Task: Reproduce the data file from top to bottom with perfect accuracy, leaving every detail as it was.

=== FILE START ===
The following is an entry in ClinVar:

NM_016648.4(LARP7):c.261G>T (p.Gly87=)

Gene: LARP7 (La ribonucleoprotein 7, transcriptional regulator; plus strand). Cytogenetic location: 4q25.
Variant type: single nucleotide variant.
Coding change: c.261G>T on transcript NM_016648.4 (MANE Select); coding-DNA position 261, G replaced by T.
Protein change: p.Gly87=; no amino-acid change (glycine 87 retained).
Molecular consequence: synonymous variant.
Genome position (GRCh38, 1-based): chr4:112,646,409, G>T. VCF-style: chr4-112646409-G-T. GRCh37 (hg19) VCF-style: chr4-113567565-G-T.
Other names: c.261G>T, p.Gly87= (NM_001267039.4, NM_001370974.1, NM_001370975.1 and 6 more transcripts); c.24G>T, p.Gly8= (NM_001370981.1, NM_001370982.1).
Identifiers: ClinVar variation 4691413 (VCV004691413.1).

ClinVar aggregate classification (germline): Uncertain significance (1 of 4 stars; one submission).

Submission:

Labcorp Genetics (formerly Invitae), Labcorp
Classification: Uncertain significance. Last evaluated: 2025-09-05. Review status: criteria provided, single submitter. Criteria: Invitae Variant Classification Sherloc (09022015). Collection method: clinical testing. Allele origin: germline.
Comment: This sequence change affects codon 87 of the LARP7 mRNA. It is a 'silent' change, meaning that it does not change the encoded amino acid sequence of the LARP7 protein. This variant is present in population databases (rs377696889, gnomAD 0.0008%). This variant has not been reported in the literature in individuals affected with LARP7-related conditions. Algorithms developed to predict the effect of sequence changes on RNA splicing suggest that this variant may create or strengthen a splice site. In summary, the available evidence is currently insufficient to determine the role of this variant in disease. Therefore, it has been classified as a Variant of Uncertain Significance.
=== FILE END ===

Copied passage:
The following is an entry in ClinVar:

NM_016648.4(LARP7):c.261G>T (p.Gly87=)

Gene: LARP7 (La ribonucleoprotein 7, transcriptional regulator; plus strand). Cytogenetic location: 4q25.
Variant type: single nucleotide variant.
Coding change: c.261G>T on transcript NM_016648.4 (MANE Select); coding-DNA position 261, G replaced by T.
Protein change: p.Gly87=; no amino-acid change (glycine 87 retained).
Molecular consequence: synonymous variant.
Genome position (GRCh38, 1-based): chr4:112,646,409, G>T. VCF-style: chr4-112646409-G-T. GRCh37 (hg19) VCF-style: chr4-113567565-G-T.
Other names: c.261G>T, p.Gly87= (NM_001267039.4, NM_001370974.1, NM_001370975.1 and 6 more transcripts); c.24G>T, p.Gly8= (NM_001370981.1, NM_001370982.1).
Identifiers: ClinVar variation 4691413 (VCV004691413.1).

ClinVar aggregate classification (germline): Uncertain significance (1 of 4 stars; one submission).

Submission:

Labcorp Genetics (formerly Invitae), Labcorp
Classification: Uncertain significance. Last evaluated: 2025-09-05. Review status: criteria provided, single submitter. Criteria: Invitae Variant Classification Sherloc (09022015). Collection method: clinical testing. Allele origin: germline.
Comment: This sequence change affects codon 87 of the LARP7 mRNA. It is a 'silent' change, meaning that it does not change the encoded amino acid sequence of the LARP7 protein. This variant is present in population databases (rs377696889, gnomAD 0.0008%). This variant has not been reported in the literature in individuals affected with LARP7-related conditions. Algorithms developed to predict the effect of sequence changes on RNA splicing suggest that this variant may create or strengthen a splice site. In summary, the available evidence is currently insufficient to determine the role of this variant in disease. Therefore, it has been classified as a Variant of Uncertain Significance.